(558x) Deconvolution of Faceted Platinum Alloy Nanoparticle Catalyst Growth Pathway from in Situ Characterizations

Authors: 
Peng, Z., The University of Akron
Shen, X., University of Akron
Zhang, C., University of Akron
Pan, Y., University of Akron
Faceted platinum alloy nanoparticles, in particular octahedral Pt-Ni, have been recognized as one of the most promising cathode catalysts for use in hydrogen fuel cells for their dramatically improved oxygen reduction reaction (ORR) activity compared to their spherical counterparts and pure Pt. These findings revealed significant catalytic structure-property correlations and suggested the importance of controlling the facet growth of nanoparticles to achieve the desired property. Although considerable success has been achieved in synthesizing faceted alloy nanoparticles after years of intensive research, these achievements were mostly empirical. A good knowledge of the growth pathway, which is essential to guide rational synthesis, is still lacking. The past decade has witnessed technological advances of in situ electron microscopy and its uses in obtaining the growth trajectory of pure metal nanoparticles. Compared with pure metals, the growth pathway of faceted alloy nanoparticles is more complicated. With multiple elements being involved, it is challenging to identify their behaviors, both individually as different elements and collectively as alloy components, during the particle growth.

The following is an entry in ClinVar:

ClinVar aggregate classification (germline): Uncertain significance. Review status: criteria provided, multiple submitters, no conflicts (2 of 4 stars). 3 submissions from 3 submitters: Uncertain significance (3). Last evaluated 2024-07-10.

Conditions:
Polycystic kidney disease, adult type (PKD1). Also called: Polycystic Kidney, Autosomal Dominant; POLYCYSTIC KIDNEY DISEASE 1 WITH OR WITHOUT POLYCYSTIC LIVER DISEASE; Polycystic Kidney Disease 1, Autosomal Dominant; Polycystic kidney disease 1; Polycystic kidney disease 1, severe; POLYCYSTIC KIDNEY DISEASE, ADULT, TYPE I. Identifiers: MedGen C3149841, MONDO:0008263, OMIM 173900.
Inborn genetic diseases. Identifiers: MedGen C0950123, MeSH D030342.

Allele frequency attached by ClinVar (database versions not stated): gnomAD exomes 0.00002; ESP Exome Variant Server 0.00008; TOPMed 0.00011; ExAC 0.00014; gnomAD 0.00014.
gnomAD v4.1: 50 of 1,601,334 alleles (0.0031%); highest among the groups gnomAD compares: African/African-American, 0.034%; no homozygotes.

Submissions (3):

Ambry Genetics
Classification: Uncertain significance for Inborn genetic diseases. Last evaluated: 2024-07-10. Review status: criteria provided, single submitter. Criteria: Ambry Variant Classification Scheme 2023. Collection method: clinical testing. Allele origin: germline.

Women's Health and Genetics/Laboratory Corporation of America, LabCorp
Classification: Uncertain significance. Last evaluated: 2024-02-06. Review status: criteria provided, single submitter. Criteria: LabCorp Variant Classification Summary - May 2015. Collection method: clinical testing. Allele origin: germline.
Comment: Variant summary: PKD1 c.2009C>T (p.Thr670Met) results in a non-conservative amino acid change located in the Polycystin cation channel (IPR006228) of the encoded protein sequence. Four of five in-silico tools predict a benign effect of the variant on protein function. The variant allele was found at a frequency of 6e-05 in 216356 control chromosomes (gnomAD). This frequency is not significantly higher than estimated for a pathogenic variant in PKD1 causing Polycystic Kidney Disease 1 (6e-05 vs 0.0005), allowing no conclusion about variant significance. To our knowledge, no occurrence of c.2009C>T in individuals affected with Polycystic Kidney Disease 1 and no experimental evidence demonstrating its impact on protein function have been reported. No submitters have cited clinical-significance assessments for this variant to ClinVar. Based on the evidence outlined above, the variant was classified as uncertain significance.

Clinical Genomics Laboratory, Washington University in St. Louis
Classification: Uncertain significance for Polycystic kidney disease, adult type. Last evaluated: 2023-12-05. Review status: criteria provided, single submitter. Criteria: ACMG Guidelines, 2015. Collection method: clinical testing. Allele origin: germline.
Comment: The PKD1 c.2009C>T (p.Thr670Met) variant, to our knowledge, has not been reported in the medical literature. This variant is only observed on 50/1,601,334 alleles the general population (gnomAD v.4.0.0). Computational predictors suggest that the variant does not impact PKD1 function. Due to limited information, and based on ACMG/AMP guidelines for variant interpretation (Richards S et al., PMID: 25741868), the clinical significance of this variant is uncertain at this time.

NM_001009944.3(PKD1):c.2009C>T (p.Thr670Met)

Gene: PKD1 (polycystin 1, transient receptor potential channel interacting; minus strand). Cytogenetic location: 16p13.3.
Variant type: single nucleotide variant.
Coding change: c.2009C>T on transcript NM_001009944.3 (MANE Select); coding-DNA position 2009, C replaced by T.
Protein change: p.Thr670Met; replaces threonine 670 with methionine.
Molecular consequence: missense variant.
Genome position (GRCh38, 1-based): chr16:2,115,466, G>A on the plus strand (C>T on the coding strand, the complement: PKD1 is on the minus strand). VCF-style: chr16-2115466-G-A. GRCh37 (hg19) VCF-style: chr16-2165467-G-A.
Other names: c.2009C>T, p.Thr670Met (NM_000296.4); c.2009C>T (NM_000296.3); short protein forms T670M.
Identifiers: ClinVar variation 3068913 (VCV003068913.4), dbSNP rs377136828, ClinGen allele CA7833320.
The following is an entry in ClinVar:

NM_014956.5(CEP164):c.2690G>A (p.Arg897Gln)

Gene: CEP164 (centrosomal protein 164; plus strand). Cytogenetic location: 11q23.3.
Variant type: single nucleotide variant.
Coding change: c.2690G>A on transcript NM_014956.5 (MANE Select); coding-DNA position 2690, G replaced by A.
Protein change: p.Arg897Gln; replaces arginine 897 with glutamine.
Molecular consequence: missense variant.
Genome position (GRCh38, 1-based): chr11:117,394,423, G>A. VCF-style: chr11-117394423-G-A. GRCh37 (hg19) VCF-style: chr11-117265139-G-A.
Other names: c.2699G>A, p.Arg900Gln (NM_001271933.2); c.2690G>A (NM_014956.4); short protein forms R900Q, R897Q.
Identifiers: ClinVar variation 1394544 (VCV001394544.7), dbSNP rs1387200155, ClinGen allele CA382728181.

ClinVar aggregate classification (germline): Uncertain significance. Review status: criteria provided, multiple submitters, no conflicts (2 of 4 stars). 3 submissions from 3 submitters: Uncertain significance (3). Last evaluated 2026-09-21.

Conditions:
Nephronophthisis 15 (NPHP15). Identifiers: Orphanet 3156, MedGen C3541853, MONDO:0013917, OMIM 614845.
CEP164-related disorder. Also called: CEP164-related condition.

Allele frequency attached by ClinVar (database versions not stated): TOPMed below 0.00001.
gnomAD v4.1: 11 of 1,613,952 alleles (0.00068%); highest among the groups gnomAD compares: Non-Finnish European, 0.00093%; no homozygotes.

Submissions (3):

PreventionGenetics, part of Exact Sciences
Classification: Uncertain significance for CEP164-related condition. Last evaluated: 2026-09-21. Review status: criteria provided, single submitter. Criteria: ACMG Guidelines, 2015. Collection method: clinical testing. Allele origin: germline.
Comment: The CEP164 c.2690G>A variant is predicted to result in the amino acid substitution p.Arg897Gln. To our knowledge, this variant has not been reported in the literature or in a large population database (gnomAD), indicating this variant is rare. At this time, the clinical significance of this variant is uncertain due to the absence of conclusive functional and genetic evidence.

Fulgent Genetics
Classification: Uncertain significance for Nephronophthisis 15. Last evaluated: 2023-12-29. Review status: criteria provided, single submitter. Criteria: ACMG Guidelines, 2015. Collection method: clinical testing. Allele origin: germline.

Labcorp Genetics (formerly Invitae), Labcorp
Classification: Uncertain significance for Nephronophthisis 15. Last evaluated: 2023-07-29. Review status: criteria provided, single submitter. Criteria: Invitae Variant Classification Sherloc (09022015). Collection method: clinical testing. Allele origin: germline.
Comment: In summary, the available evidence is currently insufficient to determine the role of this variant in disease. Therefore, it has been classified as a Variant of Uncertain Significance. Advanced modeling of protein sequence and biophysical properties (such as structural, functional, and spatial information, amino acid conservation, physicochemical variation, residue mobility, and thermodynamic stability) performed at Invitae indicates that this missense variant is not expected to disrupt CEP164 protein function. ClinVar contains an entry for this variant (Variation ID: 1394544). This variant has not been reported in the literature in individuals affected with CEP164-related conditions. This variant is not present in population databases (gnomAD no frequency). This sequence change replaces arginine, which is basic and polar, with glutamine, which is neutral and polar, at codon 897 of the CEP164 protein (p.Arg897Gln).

Herein we report a combinational use of several cutting-edge in situ characterization techniques, including aberration-corrected scanning transmission electron microscopy (AC-STEM), ambient pressure X-ray photoelectron spectroscopy (AP-XPS) and X-ray absorption spectroscopy (XAS), to study the growth process of octahedral Pt3Ni nanoparticles. By integrating the information obtained from these techniques, together with computational simulations, a clear pathway for the particle growth and facet formation is revealed. Results indicate the surface enriched Ni plays a significant role in controlling the octahedra development by mediating the CO adsorption on (111) and (001) facets of Pt3Ni nanoparticles. Our findings highlight the significance of advanced in situ techniques in researching catalyst preparation and morphology control, providing an insightful understanding in synthesizing shaped catalysts.